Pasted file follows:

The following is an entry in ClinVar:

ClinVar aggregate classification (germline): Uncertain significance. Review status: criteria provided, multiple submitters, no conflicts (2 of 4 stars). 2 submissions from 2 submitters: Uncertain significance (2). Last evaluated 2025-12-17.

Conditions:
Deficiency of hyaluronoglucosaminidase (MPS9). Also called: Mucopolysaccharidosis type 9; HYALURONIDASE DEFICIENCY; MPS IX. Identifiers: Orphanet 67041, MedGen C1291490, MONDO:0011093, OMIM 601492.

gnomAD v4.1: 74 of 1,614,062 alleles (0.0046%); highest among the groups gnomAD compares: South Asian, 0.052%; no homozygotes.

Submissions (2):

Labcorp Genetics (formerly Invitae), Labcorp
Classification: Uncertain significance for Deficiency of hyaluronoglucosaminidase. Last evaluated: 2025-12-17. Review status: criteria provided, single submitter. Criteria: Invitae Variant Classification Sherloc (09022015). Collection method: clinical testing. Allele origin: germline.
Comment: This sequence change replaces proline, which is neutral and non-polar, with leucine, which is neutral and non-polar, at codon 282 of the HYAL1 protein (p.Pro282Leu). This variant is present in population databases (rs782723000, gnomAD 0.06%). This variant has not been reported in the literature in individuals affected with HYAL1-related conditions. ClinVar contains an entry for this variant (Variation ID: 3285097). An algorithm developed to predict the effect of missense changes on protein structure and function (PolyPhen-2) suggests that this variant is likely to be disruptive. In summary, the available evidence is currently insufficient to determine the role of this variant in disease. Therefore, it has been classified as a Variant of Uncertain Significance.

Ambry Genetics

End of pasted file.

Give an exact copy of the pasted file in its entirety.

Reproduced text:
The following is an entry in ClinVar:

ClinVar aggregate classification (germline): Uncertain significance. Review status: criteria provided, multiple submitters, no conflicts (2 of 4 stars). 2 submissions from 2 submitters: Uncertain significance (2). Last evaluated 2025-12-17.

Conditions:
Deficiency of hyaluronoglucosaminidase (MPS9). Also called: Mucopolysaccharidosis type 9; HYALURONIDASE DEFICIENCY; MPS IX. Identifiers: Orphanet 67041, MedGen C1291490, MONDO:0011093, OMIM 601492.

gnomAD v4.1: 74 of 1,614,062 alleles (0.0046%); highest among the groups gnomAD compares: South Asian, 0.052%; no homozygotes.

Submissions (2):

Labcorp Genetics (formerly Invitae), Labcorp
Classification: Uncertain significance for Deficiency of hyaluronoglucosaminidase. Last evaluated: 2025-12-17. Review status: criteria provided, single submitter. Criteria: Invitae Variant Classification Sherloc (09022015). Collection method: clinical testing. Allele origin: germline.
Comment: This sequence change replaces proline, which is neutral and non-polar, with leucine, which is neutral and non-polar, at codon 282 of the HYAL1 protein (p.Pro282Leu). This variant is present in population databases (rs782723000, gnomAD 0.06%). This variant has not been reported in the literature in individuals affected with HYAL1-related conditions. ClinVar contains an entry for this variant (Variation ID: 3285097). An algorithm developed to predict the effect of missense changes on protein structure and function (PolyPhen-2) suggests that this variant is likely to be disruptive. In summary, the available evidence is currently insufficient to determine the role of this variant in disease. Therefore, it has been classified as a Variant of Uncertain Significance.

Ambry Genetics